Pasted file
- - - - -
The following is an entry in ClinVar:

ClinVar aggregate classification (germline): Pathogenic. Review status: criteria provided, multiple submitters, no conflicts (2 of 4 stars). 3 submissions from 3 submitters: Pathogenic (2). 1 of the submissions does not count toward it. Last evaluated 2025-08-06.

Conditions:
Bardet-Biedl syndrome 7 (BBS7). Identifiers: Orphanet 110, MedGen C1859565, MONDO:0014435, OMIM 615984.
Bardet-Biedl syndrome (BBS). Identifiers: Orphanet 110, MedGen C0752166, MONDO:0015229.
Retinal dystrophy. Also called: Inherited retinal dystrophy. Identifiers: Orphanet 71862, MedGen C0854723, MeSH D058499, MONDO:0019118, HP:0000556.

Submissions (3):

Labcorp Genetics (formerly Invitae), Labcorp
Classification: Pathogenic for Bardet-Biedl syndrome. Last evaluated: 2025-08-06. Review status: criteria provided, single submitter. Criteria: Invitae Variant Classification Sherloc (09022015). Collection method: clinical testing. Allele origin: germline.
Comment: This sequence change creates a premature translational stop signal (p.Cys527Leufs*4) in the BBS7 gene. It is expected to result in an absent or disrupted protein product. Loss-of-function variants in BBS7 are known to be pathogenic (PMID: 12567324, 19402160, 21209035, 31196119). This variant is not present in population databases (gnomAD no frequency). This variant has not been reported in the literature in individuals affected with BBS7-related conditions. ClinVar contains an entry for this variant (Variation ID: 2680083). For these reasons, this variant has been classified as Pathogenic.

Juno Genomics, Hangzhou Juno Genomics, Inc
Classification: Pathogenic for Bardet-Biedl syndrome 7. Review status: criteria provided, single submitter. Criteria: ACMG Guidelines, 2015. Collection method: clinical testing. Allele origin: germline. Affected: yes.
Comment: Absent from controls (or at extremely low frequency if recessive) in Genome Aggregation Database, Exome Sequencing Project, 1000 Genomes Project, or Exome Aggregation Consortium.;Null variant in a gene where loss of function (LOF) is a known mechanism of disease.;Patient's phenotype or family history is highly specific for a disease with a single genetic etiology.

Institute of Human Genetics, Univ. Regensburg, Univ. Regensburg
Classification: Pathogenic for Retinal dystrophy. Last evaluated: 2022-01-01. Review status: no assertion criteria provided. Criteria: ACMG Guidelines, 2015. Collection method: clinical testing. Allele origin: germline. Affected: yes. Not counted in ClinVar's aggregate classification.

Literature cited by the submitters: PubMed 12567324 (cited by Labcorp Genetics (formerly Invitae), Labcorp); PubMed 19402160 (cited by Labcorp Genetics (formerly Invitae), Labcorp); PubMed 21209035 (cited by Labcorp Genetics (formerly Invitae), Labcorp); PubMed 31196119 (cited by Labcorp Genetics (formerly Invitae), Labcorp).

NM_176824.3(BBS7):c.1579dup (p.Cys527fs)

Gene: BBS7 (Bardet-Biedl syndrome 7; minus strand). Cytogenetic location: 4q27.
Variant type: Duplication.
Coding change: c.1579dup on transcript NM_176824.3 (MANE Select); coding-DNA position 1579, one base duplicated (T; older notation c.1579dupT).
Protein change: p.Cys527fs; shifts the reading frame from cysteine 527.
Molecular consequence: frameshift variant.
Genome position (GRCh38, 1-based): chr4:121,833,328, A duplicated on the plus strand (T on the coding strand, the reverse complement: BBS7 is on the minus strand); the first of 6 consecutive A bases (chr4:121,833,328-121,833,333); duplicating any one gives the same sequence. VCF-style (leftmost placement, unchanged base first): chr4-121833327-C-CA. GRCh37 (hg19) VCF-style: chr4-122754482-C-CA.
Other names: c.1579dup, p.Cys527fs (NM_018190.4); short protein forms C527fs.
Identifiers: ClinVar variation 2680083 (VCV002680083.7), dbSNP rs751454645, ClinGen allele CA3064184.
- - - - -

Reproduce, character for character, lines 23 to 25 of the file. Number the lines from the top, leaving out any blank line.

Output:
Genome position (GRCh38, 1-based): chr4:121,833,328, A duplicated on the plus strand (T on the coding strand, the reverse complement: BBS7 is on the minus strand); the first of 6 consecutive A bases (chr4:121,833,328-121,833,333); duplicating any one gives the same sequence. VCF-style (leftmost placement, unchanged base first): chr4-121833327-C-CA. GRCh37 (hg19) VCF-style: chr4-122754482-C-CA.
Other names: c.1579dup, p.Cys527fs (NM_018190.4); short protein forms C527fs.
Identifiers: ClinVar variation 2680083 (VCV002680083.7), dbSNP rs751454645, ClinGen allele CA3064184.